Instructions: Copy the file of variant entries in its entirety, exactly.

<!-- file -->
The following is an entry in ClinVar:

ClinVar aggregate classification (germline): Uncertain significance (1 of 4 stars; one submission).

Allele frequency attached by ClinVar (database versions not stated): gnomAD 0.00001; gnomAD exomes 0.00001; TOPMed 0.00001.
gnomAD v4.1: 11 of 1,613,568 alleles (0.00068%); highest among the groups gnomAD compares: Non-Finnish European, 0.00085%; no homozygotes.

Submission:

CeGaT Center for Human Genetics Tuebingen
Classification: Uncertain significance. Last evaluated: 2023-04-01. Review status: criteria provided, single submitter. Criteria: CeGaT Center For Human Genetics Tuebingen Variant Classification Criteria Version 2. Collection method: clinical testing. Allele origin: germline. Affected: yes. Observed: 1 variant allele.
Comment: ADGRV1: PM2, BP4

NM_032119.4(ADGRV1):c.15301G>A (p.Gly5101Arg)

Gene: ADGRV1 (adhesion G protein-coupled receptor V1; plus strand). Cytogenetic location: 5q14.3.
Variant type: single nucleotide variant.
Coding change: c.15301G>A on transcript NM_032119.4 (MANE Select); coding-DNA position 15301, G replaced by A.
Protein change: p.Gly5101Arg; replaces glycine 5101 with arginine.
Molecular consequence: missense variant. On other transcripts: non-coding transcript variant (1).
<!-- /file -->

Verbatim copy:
The following is an entry in ClinVar:

ClinVar aggregate classification (germline): Uncertain significance (1 of 4 stars; one submission).

Allele frequency attached by ClinVar (database versions not stated): gnomAD 0.00001; gnomAD exomes 0.00001; TOPMed 0.00001.
gnomAD v4.1: 11 of 1,613,568 alleles (0.00068%); highest among the groups gnomAD compares: Non-Finnish European, 0.00085%; no homozygotes.

Submission:

CeGaT Center for Human Genetics Tuebingen
Classification: Uncertain significance. Last evaluated: 2023-04-01. Review status: criteria provided, single submitter. Criteria: CeGaT Center For Human Genetics Tuebingen Variant Classification Criteria Version 2. Collection method: clinical testing. Allele origin: germline. Affected: yes. Observed: 1 variant allele.
Comment: ADGRV1: PM2, BP4

NM_032119.4(ADGRV1):c.15301G>A (p.Gly5101Arg)

Gene: ADGRV1 (adhesion G protein-coupled receptor V1; plus strand). Cytogenetic location: 5q14.3.
Variant type: single nucleotide variant.
Coding change: c.15301G>A on transcript NM_032119.4 (MANE Select); coding-DNA position 15301, G replaced by A.
Protein change: p.Gly5101Arg; replaces glycine 5101 with arginine.
Molecular consequence: missense variant. On other transcripts: non-coding transcript variant (1).